Wednesday, May 2, 2012

IPM: Integrated Pest Management

As most of you know I am both an organic gardener as well as a biologist (or will be in 2 weeks when I don my cap and gown and finally achieve my degree). My focus in my degree was ecology, entomology, and botany. So that along with my organic gardening in my home life makes subjects like CCD and IPM very important to me. So what is IPM?
IPM or Integrated Pest Management is a way to is a way to control pests in both a garden setting or a large commercial setting without the use of large amounts of toxic pesticides or with little use of toxic pesticides. It is educating farmers large and small about better ways to deal with pests.
There are five steps to IPM:
1. Build your knowledge base: Learn all you can about the crops you are growing, the pests that plague them and the many different ways they can be controlled.
2. Monitor your plants: pretty self explanatory. Monitor what insects and pests eat them and how they are harming the plant. Is it an adult, or is it a larvae?
3. Decision making: Decide what plan of action will work best for your garden or farm. If you decide chemical, make sure to go with the most ecologically responsible possibility.
4. Intervention: Before insects become a problem there are ways you can intervene. One way is to spray kaolin clay on the plants. This forms a ecologically sound barrier to make in more difficult for insects to eat your plants.
5. Record keeping: Keep records form year to year on what worked, for how long, and what you could do better next year. This will help a lot in bigger farms because charting from year to year can help determine the Economic Injury Level or EIL.

A big aspect of IPM is determining the EIL. The EIL is the level at which it become no longer financially sound for a farmer to grow crops. If he has spent more on pesticides than he gains in crops then he is no longer making a profit and his farm is going to go bankrupt. The principles of IPM are meant to prevent chemical pesticide use through other more organic methods, however if chemical methods are needed then it is best to use them in regulated amounts, in rotation, and at the certain time when it is actually needed, which is when the pest level is reaching the EIL.  By implementing IPM farmers can lower their pesticide costs to almost nothing, and further reduce their own impact on the environment.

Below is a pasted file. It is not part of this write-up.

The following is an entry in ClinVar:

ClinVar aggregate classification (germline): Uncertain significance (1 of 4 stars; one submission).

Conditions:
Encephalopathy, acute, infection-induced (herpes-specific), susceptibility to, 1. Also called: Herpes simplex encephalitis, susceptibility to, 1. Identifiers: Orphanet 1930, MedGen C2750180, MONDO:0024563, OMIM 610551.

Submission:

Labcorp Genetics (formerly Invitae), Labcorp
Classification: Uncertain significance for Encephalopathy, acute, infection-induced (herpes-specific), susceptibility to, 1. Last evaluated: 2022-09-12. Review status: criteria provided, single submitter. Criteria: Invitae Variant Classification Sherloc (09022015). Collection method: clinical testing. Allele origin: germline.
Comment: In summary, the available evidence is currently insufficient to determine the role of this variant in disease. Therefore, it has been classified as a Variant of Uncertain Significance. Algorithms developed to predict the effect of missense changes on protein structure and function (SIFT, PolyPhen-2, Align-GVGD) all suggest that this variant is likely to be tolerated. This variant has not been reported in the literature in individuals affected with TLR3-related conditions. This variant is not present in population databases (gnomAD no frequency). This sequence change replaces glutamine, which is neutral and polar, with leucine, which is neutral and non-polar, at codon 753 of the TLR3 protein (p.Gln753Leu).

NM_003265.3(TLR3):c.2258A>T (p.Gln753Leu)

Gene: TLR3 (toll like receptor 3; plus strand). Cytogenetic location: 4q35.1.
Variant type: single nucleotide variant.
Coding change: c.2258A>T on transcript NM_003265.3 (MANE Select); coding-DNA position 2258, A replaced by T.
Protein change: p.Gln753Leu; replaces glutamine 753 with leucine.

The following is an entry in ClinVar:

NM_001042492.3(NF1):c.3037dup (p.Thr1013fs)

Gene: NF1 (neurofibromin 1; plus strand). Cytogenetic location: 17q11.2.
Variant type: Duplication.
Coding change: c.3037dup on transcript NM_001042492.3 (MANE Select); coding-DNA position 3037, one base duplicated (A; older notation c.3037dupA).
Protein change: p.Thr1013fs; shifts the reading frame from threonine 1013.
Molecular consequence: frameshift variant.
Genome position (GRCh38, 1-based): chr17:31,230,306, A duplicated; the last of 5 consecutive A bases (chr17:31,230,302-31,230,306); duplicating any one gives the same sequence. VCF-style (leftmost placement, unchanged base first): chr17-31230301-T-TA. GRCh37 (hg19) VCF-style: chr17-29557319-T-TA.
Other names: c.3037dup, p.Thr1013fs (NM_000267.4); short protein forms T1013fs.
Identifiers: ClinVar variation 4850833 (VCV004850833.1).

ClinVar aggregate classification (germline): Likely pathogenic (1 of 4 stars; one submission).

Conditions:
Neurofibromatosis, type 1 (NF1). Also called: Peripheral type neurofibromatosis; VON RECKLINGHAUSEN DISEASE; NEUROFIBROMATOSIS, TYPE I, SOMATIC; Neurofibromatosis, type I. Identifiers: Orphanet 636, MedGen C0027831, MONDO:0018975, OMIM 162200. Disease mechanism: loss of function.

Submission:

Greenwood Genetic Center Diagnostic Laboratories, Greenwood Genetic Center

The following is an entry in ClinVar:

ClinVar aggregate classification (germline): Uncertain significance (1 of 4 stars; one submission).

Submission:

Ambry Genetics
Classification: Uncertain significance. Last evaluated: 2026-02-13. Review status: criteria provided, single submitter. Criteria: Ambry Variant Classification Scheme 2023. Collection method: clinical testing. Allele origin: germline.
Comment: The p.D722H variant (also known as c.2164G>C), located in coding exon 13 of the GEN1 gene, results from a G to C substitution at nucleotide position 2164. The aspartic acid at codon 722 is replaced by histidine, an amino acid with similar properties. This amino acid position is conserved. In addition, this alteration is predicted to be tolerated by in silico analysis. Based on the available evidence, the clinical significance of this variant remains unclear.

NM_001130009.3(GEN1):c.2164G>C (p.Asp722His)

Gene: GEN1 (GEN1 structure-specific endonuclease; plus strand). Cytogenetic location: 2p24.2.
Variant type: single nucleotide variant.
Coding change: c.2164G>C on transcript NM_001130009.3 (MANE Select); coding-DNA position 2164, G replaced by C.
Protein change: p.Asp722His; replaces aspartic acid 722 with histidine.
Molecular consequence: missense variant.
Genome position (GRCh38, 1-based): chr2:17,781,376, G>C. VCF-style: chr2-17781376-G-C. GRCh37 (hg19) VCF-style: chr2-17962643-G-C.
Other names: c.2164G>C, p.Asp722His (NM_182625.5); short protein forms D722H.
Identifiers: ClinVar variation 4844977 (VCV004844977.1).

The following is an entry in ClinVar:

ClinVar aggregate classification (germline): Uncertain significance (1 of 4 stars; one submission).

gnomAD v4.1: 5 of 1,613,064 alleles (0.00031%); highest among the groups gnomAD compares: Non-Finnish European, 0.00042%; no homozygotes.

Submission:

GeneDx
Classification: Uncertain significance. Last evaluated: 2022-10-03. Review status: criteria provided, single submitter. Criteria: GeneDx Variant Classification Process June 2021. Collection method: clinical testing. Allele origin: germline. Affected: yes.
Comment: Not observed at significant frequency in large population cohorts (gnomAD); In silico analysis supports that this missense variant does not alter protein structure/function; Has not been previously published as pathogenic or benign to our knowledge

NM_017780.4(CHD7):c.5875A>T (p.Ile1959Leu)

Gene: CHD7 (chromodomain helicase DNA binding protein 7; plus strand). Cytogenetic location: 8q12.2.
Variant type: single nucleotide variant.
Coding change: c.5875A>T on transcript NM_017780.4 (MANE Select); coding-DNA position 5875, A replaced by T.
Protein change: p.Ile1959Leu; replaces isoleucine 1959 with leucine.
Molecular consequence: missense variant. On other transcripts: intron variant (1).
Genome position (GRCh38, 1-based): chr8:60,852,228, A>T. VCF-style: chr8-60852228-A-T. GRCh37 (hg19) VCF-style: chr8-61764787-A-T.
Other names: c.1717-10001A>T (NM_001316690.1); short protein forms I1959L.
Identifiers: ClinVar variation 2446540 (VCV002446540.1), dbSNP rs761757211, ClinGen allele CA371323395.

I have spoken a lot about impact on the environment but one of the biggest things I have not spoken about is one of the largest ones which is Insect Pesticide Resistance. Now assuming you all understand how selection pressures work on evolution, I am sure you can imagine what would happen if farmers sprayed nothing but one harsh chemical is abundance, year after year. The selection pressure would be so great that it would force evolution of a stronger strain of that said insect which would then be entirely resistant to that poison. So by using a variety of methods, rotating methods, and only using chemical pesticides when you are nearing the EIL, you can reduce almost entirely the chance of Pesticide Resistance.
Now I personally only use organic methods in my own use of IPM but larger commercial farms almost solely rely on chemical pesticides. By implementing IPM strategies any big farm can reduce their costs, promote their crops harvest, and reduce their impact on the environment. I will address this subject again over the course of the summer and show you in a bit more depth just how to find the EIL of your farm, what alternative pesticides you can use, and many other. I plan to have this subject be my main focus of the summer just like my series on backyard edibles was last summer. Happy planting!

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